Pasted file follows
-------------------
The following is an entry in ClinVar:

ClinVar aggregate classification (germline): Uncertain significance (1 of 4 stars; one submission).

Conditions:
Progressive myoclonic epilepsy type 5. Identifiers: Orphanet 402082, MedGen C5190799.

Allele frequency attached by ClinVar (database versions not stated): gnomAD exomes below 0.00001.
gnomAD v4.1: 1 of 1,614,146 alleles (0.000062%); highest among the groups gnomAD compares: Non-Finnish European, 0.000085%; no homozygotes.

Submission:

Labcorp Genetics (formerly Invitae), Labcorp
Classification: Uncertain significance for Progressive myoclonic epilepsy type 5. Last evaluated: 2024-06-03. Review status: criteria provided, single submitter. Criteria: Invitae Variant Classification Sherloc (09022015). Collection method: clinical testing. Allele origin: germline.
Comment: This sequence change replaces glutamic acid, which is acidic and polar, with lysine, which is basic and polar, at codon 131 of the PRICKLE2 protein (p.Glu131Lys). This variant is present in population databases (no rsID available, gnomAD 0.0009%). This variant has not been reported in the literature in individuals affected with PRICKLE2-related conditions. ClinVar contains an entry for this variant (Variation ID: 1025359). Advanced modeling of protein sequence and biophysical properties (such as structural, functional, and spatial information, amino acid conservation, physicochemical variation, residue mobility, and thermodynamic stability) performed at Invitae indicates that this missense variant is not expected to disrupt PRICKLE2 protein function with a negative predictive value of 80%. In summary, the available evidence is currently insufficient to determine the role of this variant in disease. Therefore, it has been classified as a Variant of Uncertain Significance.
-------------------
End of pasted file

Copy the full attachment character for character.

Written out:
The following is an entry in ClinVar:

ClinVar aggregate classification (germline): Uncertain significance (1 of 4 stars; one submission).

Conditions:
Progressive myoclonic epilepsy type 5. Identifiers: Orphanet 402082, MedGen C5190799.

Allele frequency attached by ClinVar (database versions not stated): gnomAD exomes below 0.00001.
gnomAD v4.1: 1 of 1,614,146 alleles (0.000062%); highest among the groups gnomAD compares: Non-Finnish European, 0.000085%; no homozygotes.

Submission:

Labcorp Genetics (formerly Invitae), Labcorp
Classification: Uncertain significance for Progressive myoclonic epilepsy type 5. Last evaluated: 2024-06-03. Review status: criteria provided, single submitter. Criteria: Invitae Variant Classification Sherloc (09022015). Collection method: clinical testing. Allele origin: germline.
Comment: This sequence change replaces glutamic acid, which is acidic and polar, with lysine, which is basic and polar, at codon 131 of the PRICKLE2 protein (p.Glu131Lys). This variant is present in population databases (no rsID available, gnomAD 0.0009%). This variant has not been reported in the literature in individuals affected with PRICKLE2-related conditions. ClinVar contains an entry for this variant (Variation ID: 1025359). Advanced modeling of protein sequence and biophysical properties (such as structural, functional, and spatial information, amino acid conservation, physicochemical variation, residue mobility, and thermodynamic stability) performed at Invitae indicates that this missense variant is not expected to disrupt PRICKLE2 protein function with a negative predictive value of 80%. In summary, the available evidence is currently insufficient to determine the role of this variant in disease. Therefore, it has been classified as a Variant of Uncertain Significance.